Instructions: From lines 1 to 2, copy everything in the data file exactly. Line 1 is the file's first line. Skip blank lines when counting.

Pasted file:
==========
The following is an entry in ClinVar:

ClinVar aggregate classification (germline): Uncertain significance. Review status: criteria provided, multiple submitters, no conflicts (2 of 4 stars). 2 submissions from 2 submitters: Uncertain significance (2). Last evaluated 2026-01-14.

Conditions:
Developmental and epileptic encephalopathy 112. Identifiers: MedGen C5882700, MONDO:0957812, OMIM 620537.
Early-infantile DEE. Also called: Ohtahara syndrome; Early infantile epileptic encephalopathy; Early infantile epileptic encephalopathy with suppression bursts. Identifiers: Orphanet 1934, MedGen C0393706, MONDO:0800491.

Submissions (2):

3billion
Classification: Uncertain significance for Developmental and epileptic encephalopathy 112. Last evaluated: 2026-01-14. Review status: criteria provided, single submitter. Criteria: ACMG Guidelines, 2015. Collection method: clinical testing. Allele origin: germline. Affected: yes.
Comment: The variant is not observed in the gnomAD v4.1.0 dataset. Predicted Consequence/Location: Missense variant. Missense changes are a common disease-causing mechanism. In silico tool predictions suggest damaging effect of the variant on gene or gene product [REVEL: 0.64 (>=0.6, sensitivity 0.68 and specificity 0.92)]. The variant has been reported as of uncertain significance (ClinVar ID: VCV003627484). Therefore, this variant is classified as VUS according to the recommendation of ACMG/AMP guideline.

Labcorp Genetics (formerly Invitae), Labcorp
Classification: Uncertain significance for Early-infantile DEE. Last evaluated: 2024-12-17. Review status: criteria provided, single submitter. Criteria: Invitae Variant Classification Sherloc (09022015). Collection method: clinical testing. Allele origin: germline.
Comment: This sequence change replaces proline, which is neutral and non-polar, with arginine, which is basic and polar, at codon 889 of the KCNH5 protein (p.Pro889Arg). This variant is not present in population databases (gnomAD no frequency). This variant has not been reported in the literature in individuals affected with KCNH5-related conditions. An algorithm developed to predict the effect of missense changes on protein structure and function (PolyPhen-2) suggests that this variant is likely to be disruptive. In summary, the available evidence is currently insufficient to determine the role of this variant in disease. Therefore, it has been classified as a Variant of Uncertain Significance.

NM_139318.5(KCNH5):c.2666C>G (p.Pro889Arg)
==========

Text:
The following is an entry in ClinVar:

ClinVar aggregate classification (germline): Uncertain significance. Review status: criteria provided, multiple submitters, no conflicts (2 of 4 stars). 2 submissions from 2 submitters: Uncertain significance (2). Last evaluated 2026-01-14.